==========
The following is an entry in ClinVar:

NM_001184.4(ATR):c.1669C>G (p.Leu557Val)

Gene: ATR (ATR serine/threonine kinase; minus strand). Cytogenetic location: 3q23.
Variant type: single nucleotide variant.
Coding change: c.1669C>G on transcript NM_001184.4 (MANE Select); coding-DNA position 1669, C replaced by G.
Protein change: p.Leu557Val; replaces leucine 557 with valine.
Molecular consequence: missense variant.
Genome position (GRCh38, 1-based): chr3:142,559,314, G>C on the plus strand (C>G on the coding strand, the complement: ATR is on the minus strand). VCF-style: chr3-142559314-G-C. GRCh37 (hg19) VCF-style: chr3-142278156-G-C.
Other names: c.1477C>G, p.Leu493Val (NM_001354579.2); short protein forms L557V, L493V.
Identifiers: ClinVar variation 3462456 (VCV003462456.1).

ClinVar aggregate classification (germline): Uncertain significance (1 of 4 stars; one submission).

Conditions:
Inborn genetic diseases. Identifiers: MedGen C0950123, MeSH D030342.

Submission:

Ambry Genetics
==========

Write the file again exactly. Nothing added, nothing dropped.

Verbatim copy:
The following is an entry in ClinVar:

NM_001184.4(ATR):c.1669C>G (p.Leu557Val)

Gene: ATR (ATR serine/threonine kinase; minus strand). Cytogenetic location: 3q23.
Variant type: single nucleotide variant.
Coding change: c.1669C>G on transcript NM_001184.4 (MANE Select); coding-DNA position 1669, C replaced by G.
Protein change: p.Leu557Val; replaces leucine 557 with valine.
Molecular consequence: missense variant.
Genome position (GRCh38, 1-based): chr3:142,559,314, G>C on the plus strand (C>G on the coding strand, the complement: ATR is on the minus strand). VCF-style: chr3-142559314-G-C. GRCh37 (hg19) VCF-style: chr3-142278156-G-C.
Other names: c.1477C>G, p.Leu493Val (NM_001354579.2); short protein forms L557V, L493V.
Identifiers: ClinVar variation 3462456 (VCV003462456.1).

ClinVar aggregate classification (germline): Uncertain significance (1 of 4 stars; one submission).

Conditions:
Inborn genetic diseases. Identifiers: MedGen C0950123, MeSH D030342.

Submission:

Ambry Genetics